With that said, I’m pleased that the New Yorker article brought about your piece of writing because it resonated deeply with me, especially this portion: “What he’s describing is a deeper understanding of sonic life. When people speak of the sounds of a given place, they’re often describing the sounds they hear: the street cars of New Orleans, the taxi cabs of New York, the calls-to-prayer of Mecca, the surf of Big Sur, the bells of London.”

    Truly, site specific sound, and the consciousness of it and location is something that’s resonated with me as far back as I can remember, and it’s the striving to create those “impressions” in my own music that fuels my need to compose music… Anyway, great article, and I thank you for posting it.

  4. I’ve been in touch with John a lot over the whole arc of this Perry thing, and I think that the conclusion that he is his own worst enemy is a simplistic distortion, very one-sided, minimizing Perry’s impact and actions, as well as the effects of a relentless illness. That’s not really Tad Friend’s take on this either as far as I can tell. Insofar as there is a conclusion to the article it seems to be some kind of silly mythologizing about modern artists and their need for angst. I was interviewed for the article and have to say I clammed up fast when I realized how out of touch the writer was — with John’s art (and visual art in general), and with whatever real effect this was having on his art (that could have been fascinating). Plus there was his bewilderment (disingenuous I presume, but maybe just ingenuous) at my suggestion that publicizing this matter just conceivably might exacerbate an already bad situation. It was apparent from what he recorded (and did not) that his interests and ideas were pretty well formed before he got around to talking to me. Entertaining article, just not about the John I know.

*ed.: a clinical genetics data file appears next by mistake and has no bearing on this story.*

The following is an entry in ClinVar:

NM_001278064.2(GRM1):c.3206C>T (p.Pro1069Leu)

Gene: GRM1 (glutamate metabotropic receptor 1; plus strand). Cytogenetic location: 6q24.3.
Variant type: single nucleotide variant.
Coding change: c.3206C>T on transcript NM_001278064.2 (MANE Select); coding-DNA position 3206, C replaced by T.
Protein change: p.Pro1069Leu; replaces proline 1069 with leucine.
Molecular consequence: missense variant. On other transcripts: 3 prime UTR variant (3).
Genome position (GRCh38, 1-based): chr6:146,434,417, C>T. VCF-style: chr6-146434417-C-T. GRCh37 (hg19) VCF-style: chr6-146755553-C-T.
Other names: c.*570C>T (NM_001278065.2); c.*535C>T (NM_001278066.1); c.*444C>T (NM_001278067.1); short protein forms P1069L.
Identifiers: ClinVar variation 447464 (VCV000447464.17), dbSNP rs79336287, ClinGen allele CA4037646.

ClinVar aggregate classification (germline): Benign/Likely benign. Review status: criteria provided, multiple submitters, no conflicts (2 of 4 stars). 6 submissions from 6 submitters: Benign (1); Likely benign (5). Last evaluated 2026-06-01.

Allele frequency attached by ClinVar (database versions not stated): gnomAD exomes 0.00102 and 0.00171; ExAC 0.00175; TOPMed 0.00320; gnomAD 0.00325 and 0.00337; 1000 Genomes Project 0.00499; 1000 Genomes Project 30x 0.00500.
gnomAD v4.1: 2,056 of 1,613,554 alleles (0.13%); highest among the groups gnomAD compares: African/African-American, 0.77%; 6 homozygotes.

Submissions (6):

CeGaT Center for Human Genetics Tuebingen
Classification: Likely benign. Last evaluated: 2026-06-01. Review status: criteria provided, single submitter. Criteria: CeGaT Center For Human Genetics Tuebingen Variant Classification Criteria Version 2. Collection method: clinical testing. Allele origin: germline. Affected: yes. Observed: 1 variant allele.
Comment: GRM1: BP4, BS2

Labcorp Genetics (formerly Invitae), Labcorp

anyway, your idea about acoustemology is really cool

  5. I agree with you, Steve. Very well put. I know John too. The way Tad Friend told the story does not seem to convey the reality of what happened. I think it overplays the relationship that Perry and Lurie had before the incident, and underplays the harshness of Perry’s threats and the hell that John went through because of the threats and stalking.
    Tad Friend spent several days with John Lurie and spoke to many people about John. He seems to have left out much of the good and supportive comments, and focused more on the negative. I think that Tad Friend did write an interesting story, and there are some beautiful parts, but as someone who was involved in the reality of the story, the article just really does not do John Lurie justice.